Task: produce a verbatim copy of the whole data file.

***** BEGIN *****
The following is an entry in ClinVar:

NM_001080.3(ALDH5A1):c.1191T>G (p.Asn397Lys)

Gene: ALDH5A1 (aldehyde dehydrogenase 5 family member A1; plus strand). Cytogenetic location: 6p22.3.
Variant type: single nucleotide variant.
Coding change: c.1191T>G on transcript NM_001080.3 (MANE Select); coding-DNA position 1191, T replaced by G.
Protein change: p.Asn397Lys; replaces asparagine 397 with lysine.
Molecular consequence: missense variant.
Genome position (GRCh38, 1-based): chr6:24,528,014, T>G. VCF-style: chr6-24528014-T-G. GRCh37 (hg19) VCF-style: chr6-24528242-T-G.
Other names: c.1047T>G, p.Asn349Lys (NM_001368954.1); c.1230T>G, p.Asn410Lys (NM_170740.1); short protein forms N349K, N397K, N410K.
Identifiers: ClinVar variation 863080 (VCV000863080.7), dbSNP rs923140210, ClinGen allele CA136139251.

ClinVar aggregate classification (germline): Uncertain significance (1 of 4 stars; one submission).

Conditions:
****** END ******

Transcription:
The following is an entry in ClinVar:

NM_001080.3(ALDH5A1):c.1191T>G (p.Asn397Lys)

Gene: ALDH5A1 (aldehyde dehydrogenase 5 family member A1; plus strand). Cytogenetic location: 6p22.3.
Variant type: single nucleotide variant.
Coding change: c.1191T>G on transcript NM_001080.3 (MANE Select); coding-DNA position 1191, T replaced by G.
Protein change: p.Asn397Lys; replaces asparagine 397 with lysine.
Molecular consequence: missense variant.
Genome position (GRCh38, 1-based): chr6:24,528,014, T>G. VCF-style: chr6-24528014-T-G. GRCh37 (hg19) VCF-style: chr6-24528242-T-G.
Other names: c.1047T>G, p.Asn349Lys (NM_001368954.1); c.1230T>G, p.Asn410Lys (NM_170740.1); short protein forms N349K, N397K, N410K.
Identifiers: ClinVar variation 863080 (VCV000863080.7), dbSNP rs923140210, ClinGen allele CA136139251.

ClinVar aggregate classification (germline): Uncertain significance (1 of 4 stars; one submission).

Conditions: